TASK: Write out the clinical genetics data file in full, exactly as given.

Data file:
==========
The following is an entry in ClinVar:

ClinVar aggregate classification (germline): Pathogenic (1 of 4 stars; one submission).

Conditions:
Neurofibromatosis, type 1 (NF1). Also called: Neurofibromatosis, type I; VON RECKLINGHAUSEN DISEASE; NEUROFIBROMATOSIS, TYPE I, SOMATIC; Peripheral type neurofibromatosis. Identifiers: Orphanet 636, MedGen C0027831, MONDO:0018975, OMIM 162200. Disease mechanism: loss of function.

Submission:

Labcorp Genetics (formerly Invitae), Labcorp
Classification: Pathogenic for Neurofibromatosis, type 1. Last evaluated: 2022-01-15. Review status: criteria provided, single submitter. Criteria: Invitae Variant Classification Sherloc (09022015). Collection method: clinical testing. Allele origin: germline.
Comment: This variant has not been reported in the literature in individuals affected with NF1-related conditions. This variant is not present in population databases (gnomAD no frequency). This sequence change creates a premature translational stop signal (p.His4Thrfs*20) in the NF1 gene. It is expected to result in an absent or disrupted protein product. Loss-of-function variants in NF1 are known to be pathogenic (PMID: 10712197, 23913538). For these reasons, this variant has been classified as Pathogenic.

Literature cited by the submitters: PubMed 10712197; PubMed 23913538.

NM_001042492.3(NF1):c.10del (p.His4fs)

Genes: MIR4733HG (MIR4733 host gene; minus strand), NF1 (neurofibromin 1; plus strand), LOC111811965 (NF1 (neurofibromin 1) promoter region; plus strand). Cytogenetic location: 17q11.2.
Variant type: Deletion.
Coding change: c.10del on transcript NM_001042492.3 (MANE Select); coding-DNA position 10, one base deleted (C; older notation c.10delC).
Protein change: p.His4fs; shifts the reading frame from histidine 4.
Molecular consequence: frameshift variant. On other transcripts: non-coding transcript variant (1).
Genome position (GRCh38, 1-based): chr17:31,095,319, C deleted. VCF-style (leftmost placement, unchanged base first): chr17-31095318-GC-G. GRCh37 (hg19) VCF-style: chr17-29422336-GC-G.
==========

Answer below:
The following is an entry in ClinVar:

ClinVar aggregate classification (germline): Pathogenic (1 of 4 stars; one submission).

Conditions:
Neurofibromatosis, type 1 (NF1). Also called: Neurofibromatosis, type I; VON RECKLINGHAUSEN DISEASE; NEUROFIBROMATOSIS, TYPE I, SOMATIC; Peripheral type neurofibromatosis. Identifiers: Orphanet 636, MedGen C0027831, MONDO:0018975, OMIM 162200. Disease mechanism: loss of function.

Submission:

Labcorp Genetics (formerly Invitae), Labcorp
Classification: Pathogenic for Neurofibromatosis, type 1. Last evaluated: 2022-01-15. Review status: criteria provided, single submitter. Criteria: Invitae Variant Classification Sherloc (09022015). Collection method: clinical testing. Allele origin: germline.
Comment: This variant has not been reported in the literature in individuals affected with NF1-related conditions. This variant is not present in population databases (gnomAD no frequency). This sequence change creates a premature translational stop signal (p.His4Thrfs*20) in the NF1 gene. It is expected to result in an absent or disrupted protein product. Loss-of-function variants in NF1 are known to be pathogenic (PMID: 10712197, 23913538). For these reasons, this variant has been classified as Pathogenic.

Literature cited by the submitters: PubMed 10712197; PubMed 23913538.

NM_001042492.3(NF1):c.10del (p.His4fs)

Genes: MIR4733HG (MIR4733 host gene; minus strand), NF1 (neurofibromin 1; plus strand), LOC111811965 (NF1 (neurofibromin 1) promoter region; plus strand). Cytogenetic location: 17q11.2.
Variant type: Deletion.
Coding change: c.10del on transcript NM_001042492.3 (MANE Select); coding-DNA position 10, one base deleted (C; older notation c.10delC).
Protein change: p.His4fs; shifts the reading frame from histidine 4.
Molecular consequence: frameshift variant. On other transcripts: non-coding transcript variant (1).
Genome position (GRCh38, 1-based): chr17:31,095,319, C deleted. VCF-style (leftmost placement, unchanged base first): chr17-31095318-GC-G. GRCh37 (hg19) VCF-style: chr17-29422336-GC-G.